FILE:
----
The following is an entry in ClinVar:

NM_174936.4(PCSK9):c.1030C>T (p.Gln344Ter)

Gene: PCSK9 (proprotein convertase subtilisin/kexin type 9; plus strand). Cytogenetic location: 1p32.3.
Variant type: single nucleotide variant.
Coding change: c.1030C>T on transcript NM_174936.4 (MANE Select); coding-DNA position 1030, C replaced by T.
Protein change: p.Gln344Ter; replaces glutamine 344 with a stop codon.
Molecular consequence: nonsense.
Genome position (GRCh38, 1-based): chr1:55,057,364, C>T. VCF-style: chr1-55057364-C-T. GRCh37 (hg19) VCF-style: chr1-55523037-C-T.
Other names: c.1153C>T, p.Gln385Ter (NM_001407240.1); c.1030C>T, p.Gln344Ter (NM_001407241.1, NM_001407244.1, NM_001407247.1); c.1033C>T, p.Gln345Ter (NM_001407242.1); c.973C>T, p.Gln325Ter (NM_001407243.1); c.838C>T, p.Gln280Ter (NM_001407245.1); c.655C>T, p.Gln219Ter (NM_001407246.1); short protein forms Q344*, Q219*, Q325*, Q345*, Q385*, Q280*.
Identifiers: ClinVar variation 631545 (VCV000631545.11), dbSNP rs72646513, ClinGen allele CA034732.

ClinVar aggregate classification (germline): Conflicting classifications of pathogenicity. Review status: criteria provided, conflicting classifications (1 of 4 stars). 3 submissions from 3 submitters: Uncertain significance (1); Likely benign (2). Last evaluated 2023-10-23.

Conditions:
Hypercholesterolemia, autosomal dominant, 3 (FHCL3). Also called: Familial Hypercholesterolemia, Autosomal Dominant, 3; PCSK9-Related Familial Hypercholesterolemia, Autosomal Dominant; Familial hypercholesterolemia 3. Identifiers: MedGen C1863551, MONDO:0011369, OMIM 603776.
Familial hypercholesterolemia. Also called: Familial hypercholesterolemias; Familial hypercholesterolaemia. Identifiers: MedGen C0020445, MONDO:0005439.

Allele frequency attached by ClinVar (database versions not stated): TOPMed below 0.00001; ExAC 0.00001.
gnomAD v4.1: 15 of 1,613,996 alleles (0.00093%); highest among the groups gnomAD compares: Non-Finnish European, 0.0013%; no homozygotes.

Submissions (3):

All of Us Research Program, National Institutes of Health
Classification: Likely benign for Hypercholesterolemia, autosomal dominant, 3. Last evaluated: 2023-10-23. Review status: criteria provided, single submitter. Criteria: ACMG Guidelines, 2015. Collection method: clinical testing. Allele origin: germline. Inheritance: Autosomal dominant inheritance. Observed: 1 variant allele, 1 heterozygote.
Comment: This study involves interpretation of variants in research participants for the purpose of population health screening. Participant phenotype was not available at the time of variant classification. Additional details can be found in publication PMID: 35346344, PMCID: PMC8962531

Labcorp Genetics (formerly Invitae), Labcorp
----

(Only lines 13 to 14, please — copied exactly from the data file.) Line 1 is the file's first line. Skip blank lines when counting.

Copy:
Hypercholesterolemia, autosomal dominant, 3 (FHCL3). Also called: Familial Hypercholesterolemia, Autosomal Dominant, 3; PCSK9-Related Familial Hypercholesterolemia, Autosomal Dominant; Familial hypercholesterolemia 3. Identifiers: MedGen C1863551, MONDO:0011369, OMIM 603776.
Familial hypercholesterolemia. Also called: Familial hypercholesterolemias; Familial hypercholesterolaemia. Identifiers: MedGen C0020445, MONDO:0005439.